Do the Republicans have the votes to pass the House plan as is?

MANU RAJU, CNN SENIOR POLITICAL CORRESPONDENT: I don't think so. Talking to House conservatives last week, they are still very much opposed to this bill. One conservative was Ronald Labrador (ph), one of the members of the House Freedom Caucus, I talked to him on Friday, he is opposed to this bill, as are a number of other House conservatives.

Remember they have to stem their defections to 21 votes in the House. There are roughly 40 members of the House Freedom Caucus -- not all of them are going to vote against the plan.

But a lot of them very well may. Now what was interesting in what Labrador told me was that he was trying to go directly to the White House to negotiate changes. Hope that they could change some of the Medicaid restrictions.

Even if the moderates think it's too tough, the conservatives think it is too weak and want to move up the timeframe from getting rid of the Medicaid expansion. But if you do that, you upset the delicate balance that Republican leadership is trying to --

[08:05:00]

RAJU: -- strike right now.

So the question is, what changes will Paul Ryan make or Kevin McCarthy make to this bill to get those conservatives to support it?

And if they do vote further to the right, what effect do the moderates -- not just in the House but also in the Senate, which will be even more problematic, it's going to be very difficult to get this.

KING: And you mentioned Kevin McCarthy, he's the number two, the majority leader, Paul Ryan's key deputy on this.

When he was asked about this because the president earlier in the week tweeted out, "Let the negotiations begin."

The House Republican leadership ran down to the White House and said, no, no, no, no, no. No changing this bill as is. We have to get to the first step and pass it as is because of that delicate balance you -- listen to Kevin McCarthy here insisting, we are not out of the loop; we are in touch with the president. It'll all be fine.

(BEGIN VIDEO CLIP)

REP. KEVIN MCCARTHY (R), MAJORITY LEADER: I don't see how we are out of the loop when we're down at the White House; later today you will see these two number of chairman going down to speak with the president as well. No, as we work through it, they took a number of -- looking at different amendments and debates.

QUESTION: Are you open to moving up the (INAUDIBLE)?

MCCARTHY: I think right now, that would be very difficult to do.

(END VIDEO CLIP)

KING: So they have a bill they think they can just squeak through and they're telling the president, even though his instincts -- this is Donald Trump, this is "Art of the Deal" his instincts are (INAUDIBLE) you need this, let me cut you a deal. We'll do that.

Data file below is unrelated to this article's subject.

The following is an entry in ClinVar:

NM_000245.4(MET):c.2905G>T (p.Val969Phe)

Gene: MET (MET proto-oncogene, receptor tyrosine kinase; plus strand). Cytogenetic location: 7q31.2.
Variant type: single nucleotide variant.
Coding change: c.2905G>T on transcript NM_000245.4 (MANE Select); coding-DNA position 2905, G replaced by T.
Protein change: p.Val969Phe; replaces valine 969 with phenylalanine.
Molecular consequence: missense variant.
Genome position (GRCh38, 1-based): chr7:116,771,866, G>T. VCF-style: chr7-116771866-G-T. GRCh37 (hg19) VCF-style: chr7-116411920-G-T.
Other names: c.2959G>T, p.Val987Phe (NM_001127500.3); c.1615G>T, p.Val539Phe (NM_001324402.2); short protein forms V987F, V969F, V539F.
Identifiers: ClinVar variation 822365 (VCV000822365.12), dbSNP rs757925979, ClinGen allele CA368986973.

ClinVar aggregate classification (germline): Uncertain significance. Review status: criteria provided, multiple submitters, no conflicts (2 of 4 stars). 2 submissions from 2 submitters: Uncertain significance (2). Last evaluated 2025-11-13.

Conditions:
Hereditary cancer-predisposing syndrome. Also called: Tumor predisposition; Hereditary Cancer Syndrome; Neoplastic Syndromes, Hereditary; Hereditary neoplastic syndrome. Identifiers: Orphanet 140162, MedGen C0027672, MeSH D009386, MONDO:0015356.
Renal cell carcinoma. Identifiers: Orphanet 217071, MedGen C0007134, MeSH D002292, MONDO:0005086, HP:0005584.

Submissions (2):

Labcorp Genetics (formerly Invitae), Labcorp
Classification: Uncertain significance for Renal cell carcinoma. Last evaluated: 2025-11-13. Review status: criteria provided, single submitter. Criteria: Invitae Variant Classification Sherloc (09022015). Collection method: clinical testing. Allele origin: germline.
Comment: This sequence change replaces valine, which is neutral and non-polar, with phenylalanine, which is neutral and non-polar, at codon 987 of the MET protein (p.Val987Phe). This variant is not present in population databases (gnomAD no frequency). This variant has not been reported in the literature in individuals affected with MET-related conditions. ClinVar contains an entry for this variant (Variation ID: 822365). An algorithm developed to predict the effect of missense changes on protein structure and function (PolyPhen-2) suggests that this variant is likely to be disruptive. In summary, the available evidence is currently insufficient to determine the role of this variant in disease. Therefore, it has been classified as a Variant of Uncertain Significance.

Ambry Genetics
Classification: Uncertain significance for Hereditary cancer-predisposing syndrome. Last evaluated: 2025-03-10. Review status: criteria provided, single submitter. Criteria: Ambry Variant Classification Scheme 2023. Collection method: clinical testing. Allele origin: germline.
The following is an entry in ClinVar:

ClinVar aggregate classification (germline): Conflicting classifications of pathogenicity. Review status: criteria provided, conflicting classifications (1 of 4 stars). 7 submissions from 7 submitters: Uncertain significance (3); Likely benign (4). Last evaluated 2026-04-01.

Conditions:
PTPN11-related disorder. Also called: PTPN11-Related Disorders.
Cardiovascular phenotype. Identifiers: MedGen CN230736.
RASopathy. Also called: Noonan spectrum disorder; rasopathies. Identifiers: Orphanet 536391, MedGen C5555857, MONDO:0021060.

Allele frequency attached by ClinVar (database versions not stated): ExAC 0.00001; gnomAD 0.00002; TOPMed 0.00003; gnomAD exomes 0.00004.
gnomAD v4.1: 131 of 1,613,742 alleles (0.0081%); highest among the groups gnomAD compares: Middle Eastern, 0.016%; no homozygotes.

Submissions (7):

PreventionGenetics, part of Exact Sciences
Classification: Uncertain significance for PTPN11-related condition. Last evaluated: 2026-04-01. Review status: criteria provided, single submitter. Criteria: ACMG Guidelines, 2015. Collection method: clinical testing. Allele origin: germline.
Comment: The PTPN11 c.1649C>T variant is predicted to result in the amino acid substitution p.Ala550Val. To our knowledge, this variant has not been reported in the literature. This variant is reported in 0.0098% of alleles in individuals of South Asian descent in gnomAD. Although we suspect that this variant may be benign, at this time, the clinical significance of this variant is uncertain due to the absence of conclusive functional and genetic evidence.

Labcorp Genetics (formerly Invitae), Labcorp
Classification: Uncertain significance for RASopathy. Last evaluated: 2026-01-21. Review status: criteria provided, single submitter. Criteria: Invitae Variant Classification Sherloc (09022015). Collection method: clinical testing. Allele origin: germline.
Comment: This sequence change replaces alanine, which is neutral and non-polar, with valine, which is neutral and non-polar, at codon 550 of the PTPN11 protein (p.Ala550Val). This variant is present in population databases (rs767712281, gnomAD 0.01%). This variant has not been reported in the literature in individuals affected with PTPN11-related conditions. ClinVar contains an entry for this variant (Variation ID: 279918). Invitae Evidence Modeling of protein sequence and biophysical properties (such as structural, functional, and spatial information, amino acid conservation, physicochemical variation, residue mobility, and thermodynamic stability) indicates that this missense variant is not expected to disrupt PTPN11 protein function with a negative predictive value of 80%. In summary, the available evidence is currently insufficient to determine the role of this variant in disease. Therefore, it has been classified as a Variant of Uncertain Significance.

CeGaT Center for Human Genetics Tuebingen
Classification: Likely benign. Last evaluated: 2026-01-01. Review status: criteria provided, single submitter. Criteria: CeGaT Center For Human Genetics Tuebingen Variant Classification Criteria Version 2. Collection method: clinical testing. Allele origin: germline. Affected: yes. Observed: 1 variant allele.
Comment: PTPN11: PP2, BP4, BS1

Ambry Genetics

They're telling him, no, not for now. Your job right now is to say, I'm the Republican president; vote for this bill as is.

NIA-MALIKA HENDERSON, CNN CORRESPONDENT: Yes, and there were signs, at some point, that he seemed to be open to this idea of making the Medicaid expansion something in 2018 or rather than 2020. And then you had signals from the White House, no, no, no, he's sticking with the 2020.

Very difficult position. There was one columnist, a conservative columnist, who essentially said the Republicans have to get something done. This is something, so it has to be done. Not exactly praise in terms of what this bill is.

There is -- it's hard to figure who the constituency is. It seems to be alienating everyone on the Hill in terms of Republicans.

The challenge is, how do you get somebody like Louis Gohmert to agree with Susan Collins in terms of looking at an approach to repealing and replacing this bill should be and it's not clear they're going to be able to do it. They're certainly not going to get any Democrats to help them.

DOMENICO MONTANARO, NPR: When it comes to Kevin McCarthy being able to count votes, I'll believe it when I see it. They didn't have a really good track record under John Boehner. They had a lot of issues being able to try to get a lot of different things through. So the votes are really important. You're seeing Donald Trump try to

help them out with this charm offensive, where he's bringing a lot of those folks from the Hill over to the White House.

On Tuesday Mark Meadows will be at the White House for another one of those bowling alley summits, I guess you would call it.

He said, well, I'm not much of a bowler but I'll go.

But he tried to strike this really soft tone, even though ideologically like Manu was talking about, these Freedom Caucus members being against some of the spending within this bill, the reason that they have to take this soft tone is because Trump did really well in their districts.

So he does have that lever. We'll see how tough he wants to use it.